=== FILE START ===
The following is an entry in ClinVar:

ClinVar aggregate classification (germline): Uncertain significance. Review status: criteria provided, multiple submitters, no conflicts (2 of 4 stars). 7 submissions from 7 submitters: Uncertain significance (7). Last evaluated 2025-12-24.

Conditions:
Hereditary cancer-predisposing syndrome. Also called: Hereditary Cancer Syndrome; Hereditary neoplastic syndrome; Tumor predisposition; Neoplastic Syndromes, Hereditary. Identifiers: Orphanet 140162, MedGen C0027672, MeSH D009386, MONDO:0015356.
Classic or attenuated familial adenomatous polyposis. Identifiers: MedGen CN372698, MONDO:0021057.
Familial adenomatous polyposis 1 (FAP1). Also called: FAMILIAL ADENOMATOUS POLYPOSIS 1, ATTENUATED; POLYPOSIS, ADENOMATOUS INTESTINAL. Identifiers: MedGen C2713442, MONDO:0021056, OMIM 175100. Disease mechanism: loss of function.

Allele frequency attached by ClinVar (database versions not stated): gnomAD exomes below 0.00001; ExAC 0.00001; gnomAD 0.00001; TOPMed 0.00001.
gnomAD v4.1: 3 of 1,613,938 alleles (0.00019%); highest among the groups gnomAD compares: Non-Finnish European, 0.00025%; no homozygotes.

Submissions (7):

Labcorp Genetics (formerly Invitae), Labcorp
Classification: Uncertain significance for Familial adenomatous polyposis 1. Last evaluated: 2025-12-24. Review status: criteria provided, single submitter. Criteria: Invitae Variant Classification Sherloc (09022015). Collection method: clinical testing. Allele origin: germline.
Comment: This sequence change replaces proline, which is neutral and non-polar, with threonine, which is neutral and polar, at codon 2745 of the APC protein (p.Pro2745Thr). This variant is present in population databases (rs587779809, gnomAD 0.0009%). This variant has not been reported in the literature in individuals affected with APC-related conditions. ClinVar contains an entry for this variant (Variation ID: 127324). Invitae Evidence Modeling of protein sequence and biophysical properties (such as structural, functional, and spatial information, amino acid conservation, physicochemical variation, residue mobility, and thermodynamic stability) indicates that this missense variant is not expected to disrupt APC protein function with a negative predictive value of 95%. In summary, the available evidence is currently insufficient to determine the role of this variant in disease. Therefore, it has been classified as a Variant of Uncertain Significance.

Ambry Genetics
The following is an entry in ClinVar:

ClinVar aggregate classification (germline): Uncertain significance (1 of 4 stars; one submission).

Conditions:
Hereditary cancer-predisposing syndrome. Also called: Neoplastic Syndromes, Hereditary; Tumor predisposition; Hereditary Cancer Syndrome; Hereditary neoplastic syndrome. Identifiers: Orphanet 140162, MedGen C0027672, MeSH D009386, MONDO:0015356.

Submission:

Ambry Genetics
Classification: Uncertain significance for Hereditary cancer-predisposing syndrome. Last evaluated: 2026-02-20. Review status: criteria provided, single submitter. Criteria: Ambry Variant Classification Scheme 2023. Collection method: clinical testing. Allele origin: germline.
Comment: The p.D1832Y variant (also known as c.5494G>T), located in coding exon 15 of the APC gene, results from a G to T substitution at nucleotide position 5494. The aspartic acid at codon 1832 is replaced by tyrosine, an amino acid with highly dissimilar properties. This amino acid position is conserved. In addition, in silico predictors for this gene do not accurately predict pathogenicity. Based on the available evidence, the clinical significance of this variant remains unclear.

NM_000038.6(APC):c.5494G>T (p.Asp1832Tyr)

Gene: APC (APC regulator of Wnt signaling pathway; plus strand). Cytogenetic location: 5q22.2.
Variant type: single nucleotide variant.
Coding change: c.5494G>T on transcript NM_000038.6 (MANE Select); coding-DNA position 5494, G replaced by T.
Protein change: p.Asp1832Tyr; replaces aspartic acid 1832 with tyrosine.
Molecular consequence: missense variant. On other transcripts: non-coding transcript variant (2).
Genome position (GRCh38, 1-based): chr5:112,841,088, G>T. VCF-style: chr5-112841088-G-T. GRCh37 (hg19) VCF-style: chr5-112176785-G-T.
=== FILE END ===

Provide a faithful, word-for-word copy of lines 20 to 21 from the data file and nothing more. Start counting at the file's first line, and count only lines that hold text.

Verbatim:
Classification: Uncertain significance for Hereditary cancer-predisposing syndrome. Last evaluated: 2026-02-20. Review status: criteria provided, single submitter. Criteria: Ambry Variant Classification Scheme 2023. Collection method: clinical testing. Allele origin: germline.
Comment: The p.D1832Y variant (also known as c.5494G>T), located in coding exon 15 of the APC gene, results from a G to T substitution at nucleotide position 5494. The aspartic acid at codon 1832 is replaced by tyrosine, an amino acid with highly dissimilar properties. This amino acid position is conserved. In addition, in silico predictors for this gene do not accurately predict pathogenicity. Based on the available evidence, the clinical significance of this variant remains unclear.